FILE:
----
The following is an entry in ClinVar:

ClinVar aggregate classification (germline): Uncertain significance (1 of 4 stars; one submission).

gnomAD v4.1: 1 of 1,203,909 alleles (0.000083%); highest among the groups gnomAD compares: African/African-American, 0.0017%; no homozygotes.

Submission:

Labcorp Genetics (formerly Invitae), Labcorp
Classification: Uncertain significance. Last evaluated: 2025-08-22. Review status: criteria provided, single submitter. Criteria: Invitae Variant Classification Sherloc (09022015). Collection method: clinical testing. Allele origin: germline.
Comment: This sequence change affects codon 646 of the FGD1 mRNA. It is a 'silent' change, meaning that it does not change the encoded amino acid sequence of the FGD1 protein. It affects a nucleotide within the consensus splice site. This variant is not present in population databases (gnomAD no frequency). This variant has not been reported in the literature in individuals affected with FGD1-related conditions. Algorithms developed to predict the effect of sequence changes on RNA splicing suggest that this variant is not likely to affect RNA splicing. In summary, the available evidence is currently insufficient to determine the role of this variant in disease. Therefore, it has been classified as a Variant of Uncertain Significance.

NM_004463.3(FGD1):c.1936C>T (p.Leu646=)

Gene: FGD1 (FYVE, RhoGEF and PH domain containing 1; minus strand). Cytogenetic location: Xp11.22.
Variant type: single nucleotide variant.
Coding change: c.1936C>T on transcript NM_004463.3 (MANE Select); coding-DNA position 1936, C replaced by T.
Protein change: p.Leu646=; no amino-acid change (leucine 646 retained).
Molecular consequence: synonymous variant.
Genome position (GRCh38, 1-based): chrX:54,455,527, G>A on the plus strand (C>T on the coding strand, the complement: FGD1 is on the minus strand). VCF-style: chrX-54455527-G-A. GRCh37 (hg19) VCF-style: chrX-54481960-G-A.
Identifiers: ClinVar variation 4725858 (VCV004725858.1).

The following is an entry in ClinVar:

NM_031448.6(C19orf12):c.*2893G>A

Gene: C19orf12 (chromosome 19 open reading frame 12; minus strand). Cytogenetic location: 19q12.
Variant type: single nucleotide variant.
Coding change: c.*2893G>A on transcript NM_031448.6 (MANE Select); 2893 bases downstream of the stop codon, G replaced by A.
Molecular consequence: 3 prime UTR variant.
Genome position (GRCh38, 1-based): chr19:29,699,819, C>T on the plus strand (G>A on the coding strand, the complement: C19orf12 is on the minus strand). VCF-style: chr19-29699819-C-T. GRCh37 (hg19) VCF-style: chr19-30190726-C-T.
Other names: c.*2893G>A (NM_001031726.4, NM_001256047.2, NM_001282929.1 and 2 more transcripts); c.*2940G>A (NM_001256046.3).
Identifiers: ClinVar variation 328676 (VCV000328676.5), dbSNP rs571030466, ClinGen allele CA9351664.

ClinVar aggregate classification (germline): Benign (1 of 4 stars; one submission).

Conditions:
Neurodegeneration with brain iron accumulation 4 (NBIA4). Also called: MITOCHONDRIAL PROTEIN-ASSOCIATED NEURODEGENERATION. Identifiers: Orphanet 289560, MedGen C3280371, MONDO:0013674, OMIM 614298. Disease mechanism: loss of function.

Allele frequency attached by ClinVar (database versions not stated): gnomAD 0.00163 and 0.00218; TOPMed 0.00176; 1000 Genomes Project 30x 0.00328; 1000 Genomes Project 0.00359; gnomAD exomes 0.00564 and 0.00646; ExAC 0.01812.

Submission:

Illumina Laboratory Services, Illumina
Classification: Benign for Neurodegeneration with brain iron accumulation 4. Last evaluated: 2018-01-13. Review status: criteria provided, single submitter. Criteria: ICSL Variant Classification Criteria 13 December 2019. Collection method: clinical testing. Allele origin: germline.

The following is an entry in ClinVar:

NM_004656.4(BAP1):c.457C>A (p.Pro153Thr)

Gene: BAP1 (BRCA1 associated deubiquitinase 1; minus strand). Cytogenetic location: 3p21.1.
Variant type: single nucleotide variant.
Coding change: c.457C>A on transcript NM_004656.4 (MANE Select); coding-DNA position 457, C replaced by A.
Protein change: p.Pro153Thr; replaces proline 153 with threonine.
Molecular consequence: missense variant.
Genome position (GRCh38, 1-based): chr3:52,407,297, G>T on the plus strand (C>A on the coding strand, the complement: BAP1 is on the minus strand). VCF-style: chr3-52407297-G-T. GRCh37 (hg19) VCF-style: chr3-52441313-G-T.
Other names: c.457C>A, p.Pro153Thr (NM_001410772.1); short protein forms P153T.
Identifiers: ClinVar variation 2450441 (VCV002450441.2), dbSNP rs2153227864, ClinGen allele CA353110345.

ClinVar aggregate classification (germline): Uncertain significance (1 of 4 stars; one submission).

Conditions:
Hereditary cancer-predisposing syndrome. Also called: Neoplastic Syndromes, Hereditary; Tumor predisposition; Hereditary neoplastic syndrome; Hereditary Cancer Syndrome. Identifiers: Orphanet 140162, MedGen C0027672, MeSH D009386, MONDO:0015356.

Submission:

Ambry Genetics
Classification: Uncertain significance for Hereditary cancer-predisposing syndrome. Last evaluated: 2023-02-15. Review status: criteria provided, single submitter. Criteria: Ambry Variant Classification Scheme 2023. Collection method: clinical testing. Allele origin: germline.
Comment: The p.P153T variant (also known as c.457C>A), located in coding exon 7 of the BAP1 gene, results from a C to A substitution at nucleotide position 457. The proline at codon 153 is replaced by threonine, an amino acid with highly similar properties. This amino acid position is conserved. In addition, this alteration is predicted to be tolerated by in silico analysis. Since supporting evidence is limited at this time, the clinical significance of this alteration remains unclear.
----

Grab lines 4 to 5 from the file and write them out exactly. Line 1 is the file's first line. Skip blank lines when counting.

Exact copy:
Submission:

Labcorp Genetics (formerly Invitae), Labcorp